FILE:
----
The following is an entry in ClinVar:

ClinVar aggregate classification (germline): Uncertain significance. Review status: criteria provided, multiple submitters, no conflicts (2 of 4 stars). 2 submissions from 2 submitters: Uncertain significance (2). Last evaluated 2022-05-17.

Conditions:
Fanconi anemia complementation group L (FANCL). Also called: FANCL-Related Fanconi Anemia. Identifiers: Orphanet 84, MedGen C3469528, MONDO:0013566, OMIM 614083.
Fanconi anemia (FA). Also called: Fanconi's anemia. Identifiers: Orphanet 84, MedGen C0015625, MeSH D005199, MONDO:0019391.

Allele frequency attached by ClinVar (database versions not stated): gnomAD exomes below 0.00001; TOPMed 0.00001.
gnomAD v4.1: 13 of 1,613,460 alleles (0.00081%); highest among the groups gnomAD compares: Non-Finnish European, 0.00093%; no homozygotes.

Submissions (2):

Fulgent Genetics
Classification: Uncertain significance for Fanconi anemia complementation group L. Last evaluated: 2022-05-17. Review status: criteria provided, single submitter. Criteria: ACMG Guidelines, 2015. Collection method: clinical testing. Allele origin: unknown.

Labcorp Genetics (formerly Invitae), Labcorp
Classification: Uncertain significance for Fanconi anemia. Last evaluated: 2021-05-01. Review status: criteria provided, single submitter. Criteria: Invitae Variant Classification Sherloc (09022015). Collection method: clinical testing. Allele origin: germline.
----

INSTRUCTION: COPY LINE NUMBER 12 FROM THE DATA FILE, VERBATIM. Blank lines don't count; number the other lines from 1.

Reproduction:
Classification: Uncertain significance for Fanconi anemia. Last evaluated: 2021-05-01. Review status: criteria provided, single submitter. Criteria: Invitae Variant Classification Sherloc (09022015). Collection method: clinical testing. Allele origin: germline.